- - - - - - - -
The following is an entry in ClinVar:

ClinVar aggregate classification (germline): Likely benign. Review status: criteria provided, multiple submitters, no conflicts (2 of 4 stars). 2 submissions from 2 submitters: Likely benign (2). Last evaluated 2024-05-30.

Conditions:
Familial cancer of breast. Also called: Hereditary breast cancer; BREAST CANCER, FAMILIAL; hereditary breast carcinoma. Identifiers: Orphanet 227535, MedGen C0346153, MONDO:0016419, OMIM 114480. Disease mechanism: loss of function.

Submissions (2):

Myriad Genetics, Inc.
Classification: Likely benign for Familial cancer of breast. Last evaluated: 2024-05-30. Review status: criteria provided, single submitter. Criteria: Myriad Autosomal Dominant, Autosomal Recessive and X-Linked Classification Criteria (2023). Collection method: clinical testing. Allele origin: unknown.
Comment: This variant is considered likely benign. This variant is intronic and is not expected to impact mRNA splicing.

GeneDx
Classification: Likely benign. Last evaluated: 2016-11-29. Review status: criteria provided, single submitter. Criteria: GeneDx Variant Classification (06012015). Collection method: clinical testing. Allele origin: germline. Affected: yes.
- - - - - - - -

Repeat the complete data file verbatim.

The following is an entry in ClinVar:

ClinVar aggregate classification (germline): Likely benign. Review status: criteria provided, multiple submitters, no conflicts (2 of 4 stars). 2 submissions from 2 submitters: Likely benign (2). Last evaluated 2024-05-30.

Conditions:
Familial cancer of breast. Also called: Hereditary breast cancer; BREAST CANCER, FAMILIAL; hereditary breast carcinoma. Identifiers: Orphanet 227535, MedGen C0346153, MONDO:0016419, OMIM 114480. Disease mechanism: loss of function.

Submissions (2):

Myriad Genetics, Inc.
Classification: Likely benign for Familial cancer of breast. Last evaluated: 2024-05-30. Review status: criteria provided, single submitter. Criteria: Myriad Autosomal Dominant, Autosomal Recessive and X-Linked Classification Criteria (2023). Collection method: clinical testing. Allele origin: unknown.
Comment: This variant is considered likely benign. This variant is intronic and is not expected to impact mRNA splicing.

GeneDx
Classification: Likely benign. Last evaluated: 2016-11-29. Review status: criteria provided, single submitter. Criteria: GeneDx Variant Classification (06012015). Collection method: clinical testing. Allele origin: germline. Affected: yes.